Defendant next argues the trial court improperly struck the testimony of Greenwood. Defendant attempted to impeach T.B.'s testimony by showing her reputation for truth and veracity was bad. He notes that where the evidence establishes a bad reputation for truth and veracity, the trier of fact may disregard a witness' uncorroborated testimony. Hill v. Montgomery, 184 Ill. 220, 225, 56 N.E. 320, 321 (1900).
In People v. West, 158 Ill. 2d 155, 162-63, 632 N.E.2d 1004, 1008, 198 Ill. Dec. 393 (1994), the court stated the proper procedure to be used to impeach a witness is to ask the witness whether he knows the general reputation for truthfulness in the community. Here, Greenwood was asked about T.B.'s reputation, but she gave an equivocal answer. Moreover, she stated the basis of her report to DCFS was her "personal experiences" and she did not discuss T.B.'s reputation with anyone else. Since Greenwood's opinion regarding T.B.'s truthfulness was based upon her personal experiences and not on T.B.'s reputation for truthfulness, the trial court properly struck her testimony.
Finally, defendant argues the trial court erred in allowing into evidence the hearsay statements of T.B. to Weaver and Robbins with reference to her allegations without conducting a hearing to determine the reliability of those statements.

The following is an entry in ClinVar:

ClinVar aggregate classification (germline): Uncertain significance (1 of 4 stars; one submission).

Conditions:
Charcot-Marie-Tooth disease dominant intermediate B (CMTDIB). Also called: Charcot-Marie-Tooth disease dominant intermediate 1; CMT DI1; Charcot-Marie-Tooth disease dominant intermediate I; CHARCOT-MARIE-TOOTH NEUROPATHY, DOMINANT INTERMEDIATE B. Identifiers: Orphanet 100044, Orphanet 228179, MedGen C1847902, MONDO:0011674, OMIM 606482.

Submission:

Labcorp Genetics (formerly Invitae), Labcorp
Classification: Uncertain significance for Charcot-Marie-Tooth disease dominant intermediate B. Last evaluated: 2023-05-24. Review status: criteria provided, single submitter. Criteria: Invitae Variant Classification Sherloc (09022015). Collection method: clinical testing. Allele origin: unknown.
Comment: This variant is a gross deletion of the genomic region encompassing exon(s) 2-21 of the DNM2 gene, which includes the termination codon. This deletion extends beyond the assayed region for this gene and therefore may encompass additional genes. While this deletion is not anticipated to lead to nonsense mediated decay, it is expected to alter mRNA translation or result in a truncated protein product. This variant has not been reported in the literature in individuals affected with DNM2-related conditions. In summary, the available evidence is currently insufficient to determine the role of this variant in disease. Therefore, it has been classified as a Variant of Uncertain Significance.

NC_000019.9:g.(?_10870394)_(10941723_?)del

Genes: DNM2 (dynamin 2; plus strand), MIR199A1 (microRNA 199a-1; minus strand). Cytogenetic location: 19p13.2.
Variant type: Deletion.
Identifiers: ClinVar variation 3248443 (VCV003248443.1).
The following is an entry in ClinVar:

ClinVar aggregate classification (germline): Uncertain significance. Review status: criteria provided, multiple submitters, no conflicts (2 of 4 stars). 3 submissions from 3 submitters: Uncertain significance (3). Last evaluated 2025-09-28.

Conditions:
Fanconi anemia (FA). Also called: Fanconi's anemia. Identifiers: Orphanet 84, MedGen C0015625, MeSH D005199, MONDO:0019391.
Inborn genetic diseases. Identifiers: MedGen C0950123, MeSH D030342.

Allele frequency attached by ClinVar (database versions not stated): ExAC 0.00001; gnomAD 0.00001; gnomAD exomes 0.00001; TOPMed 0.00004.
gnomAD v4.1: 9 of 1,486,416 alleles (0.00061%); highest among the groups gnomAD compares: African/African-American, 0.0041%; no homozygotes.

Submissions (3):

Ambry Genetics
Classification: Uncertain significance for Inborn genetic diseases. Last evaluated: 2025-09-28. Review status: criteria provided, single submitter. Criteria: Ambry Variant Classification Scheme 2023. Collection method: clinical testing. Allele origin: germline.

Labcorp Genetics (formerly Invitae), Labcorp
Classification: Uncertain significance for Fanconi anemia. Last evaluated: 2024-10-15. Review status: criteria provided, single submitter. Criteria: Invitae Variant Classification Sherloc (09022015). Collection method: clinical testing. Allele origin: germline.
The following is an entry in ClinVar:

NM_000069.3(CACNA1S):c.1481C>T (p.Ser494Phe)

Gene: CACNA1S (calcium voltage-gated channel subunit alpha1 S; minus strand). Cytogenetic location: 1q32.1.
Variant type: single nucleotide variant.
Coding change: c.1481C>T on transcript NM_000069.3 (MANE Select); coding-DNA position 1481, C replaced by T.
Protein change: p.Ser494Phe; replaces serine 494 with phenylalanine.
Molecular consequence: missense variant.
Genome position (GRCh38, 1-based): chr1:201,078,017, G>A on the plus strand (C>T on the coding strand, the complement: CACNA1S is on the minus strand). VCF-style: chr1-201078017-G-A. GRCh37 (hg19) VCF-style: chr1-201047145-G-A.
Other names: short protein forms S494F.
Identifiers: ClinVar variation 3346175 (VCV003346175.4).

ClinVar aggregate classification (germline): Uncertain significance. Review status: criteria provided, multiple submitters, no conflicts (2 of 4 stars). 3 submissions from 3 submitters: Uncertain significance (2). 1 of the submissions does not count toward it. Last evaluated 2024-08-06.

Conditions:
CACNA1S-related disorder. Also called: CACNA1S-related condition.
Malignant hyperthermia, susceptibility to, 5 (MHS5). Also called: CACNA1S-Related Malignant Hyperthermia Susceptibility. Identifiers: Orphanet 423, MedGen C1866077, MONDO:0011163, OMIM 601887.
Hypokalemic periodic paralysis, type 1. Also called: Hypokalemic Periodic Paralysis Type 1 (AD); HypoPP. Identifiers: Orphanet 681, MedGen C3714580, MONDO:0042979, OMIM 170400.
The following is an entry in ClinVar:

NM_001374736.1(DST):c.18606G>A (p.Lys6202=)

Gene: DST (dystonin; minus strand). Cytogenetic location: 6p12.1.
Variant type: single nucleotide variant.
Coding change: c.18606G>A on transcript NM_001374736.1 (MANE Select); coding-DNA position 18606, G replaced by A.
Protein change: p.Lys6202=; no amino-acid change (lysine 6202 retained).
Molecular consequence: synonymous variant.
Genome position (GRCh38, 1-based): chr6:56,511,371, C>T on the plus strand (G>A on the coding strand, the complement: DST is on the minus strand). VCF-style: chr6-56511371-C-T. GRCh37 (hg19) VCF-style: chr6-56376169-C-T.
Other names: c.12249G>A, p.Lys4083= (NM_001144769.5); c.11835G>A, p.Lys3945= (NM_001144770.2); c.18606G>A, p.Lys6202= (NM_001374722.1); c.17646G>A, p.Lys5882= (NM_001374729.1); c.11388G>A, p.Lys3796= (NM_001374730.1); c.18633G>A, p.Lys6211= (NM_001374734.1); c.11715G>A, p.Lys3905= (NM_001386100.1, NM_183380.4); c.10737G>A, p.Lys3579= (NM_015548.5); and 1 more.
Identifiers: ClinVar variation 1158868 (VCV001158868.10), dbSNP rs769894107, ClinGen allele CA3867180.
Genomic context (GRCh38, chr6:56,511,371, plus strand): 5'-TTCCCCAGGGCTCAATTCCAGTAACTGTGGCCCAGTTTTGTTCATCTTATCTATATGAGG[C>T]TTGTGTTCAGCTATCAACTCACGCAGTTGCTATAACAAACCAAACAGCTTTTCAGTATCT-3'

Section 115-10(b) of the Code provides that in a prosecution for a sexual act perpetrated against a child under age 13, testimony of the out-of-court statements of such child, describing any complaint, matter, or detail that goes to an element of the offense, shall be admitted if:
"(1) The court finds in a hearing conducted outside the presence of the jury that the time, content, and circumstances of the statement provide sufficient safeguards of reliability; and
(2) The child ***
(A) testifies at the proceeding." 725 ILCS 5/115-10(b) (West 1996).
A trial court has a considerable amount of discretion in determining the admissibility of hearsay statements, and the trial court's ruling will not be disturbed absent an abuse of discretion. West, 158 Ill. 2d at 164, 632 N.E.2d at 1009.
We note initially that the defendant did not object to the hearsay statements at the time of either Weaver's or Robbins' testimony. At the close of the State's case, however, defendant made a "motion for directed verdict" and a "motion to strike" the investigator's testimony based upon a lack of sufficient safeguards of reliability as required by section 115-10 of the Code.
The determination of the reliability of hearsay statements is based upon the totality of the circumstances. Some factors in making that determination include the child's spontaneous and consistent repetition of the incident, the child's mental state, the use of terminology unexpected in a child of similar age, and the lack of a motive to fabricate. West, Ill. 2d at 164, 632 N.E.2d at 1009.